In the first blog in this series, we looked at why it’s so important to look at an application’s workload patterns when sizing for any public cloud, including AWS, Microsoft Azure, Google Cloud Platform, and others. In this post, we’ll look at another common pitfall that we call the cloud instance bump-up loop.
Here’s how it works. You use a reporting tool that says your application workload is running at nearly 100% utilization for 3 hours overnight (see figure below).
The tool is designed to interpret high utilization as bad, and concludes that the workload is under-provisioned. So it recommends bumping up the CPU resources, and in doing so increases your costs. But a funny thing happens: despite the change, the next day the workload still runs at 100%, just for a shorter period of time. Once again, tool says to throw more resources at it. The next day you see the workload still runs at 100%, but again for a shorter period of time. And so on. Now you’re stuck in the endless capacity bump-up loop.
Why? Because some applications will take as much resource as you give them. It’s kind of like how goldfish will just keep eating and never be sated. In public cloud, your costs keep escalating for little-to-no payoff.
To avoid this bump up loop, you need to understand what the workload is doing and how it behaves. In the example above, this batch job completed its work in 3 hours, which was completely satisfactory despite CPU being pegged at 100%. By giving it more processing resources, all you’ve done is increase your costs. Bigger gold fish with no business benefit.
People fall into the bump-up loop because they’re using simple tools that aren’t smart enough to recognize what’s really happening. It’s not enough just to take a high-level view of the workload usage. You also need to understand each individual workload pattern on a granular level. Some workloads running at 100% may need a larger instance to meet its requirements, while others — such as the example above — do not. Limited tools just can’t give you that insight.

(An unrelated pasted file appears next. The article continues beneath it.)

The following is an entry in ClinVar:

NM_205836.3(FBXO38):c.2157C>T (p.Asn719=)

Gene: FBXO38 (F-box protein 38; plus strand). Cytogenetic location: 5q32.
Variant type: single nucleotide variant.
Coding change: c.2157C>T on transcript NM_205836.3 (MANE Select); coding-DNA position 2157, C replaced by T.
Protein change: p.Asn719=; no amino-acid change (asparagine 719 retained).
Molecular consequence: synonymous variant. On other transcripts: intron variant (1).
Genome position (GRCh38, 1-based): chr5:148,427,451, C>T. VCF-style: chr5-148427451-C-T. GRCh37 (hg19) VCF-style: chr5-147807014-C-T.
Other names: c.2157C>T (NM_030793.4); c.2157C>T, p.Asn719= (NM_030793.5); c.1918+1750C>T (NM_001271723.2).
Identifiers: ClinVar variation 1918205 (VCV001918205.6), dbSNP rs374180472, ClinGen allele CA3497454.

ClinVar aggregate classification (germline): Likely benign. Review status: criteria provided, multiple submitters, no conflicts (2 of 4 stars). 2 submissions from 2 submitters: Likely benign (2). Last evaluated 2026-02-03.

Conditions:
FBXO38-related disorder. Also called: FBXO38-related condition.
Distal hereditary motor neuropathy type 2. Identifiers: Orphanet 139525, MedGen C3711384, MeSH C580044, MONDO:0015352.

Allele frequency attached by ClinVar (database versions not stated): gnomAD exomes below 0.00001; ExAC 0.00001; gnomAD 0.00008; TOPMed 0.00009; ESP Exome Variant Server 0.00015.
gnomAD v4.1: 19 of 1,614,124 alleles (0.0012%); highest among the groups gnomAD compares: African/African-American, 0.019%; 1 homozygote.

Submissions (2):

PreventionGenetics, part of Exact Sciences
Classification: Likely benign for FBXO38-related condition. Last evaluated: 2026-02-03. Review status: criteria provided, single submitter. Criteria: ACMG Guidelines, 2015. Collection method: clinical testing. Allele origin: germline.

If all you do is look at peaks or averages, and not the actual workload patterns, you’re bound to make decisions that end up costing you more — such as paying for a “large” AWS instance when all you really need is a medium. On the other hand, if you use tools that give you a deeper understanding of workload patterns and requirements, you can create policies to control allocations based on behavior, which will guide instance sizing to optimize your cloud resource spend and avoid the bump-up loop.
In the next blog post, we’ll look at another tricky issue: how to size memory for cloud instances. As with analyzing CPU use, analyzing memory use is not as simple as you might think.
This post is part of a series of five articles on how to reduce public cloud costs by choosing the right instances from public cloud vendors such as AWS, Azure, IBM, and Google.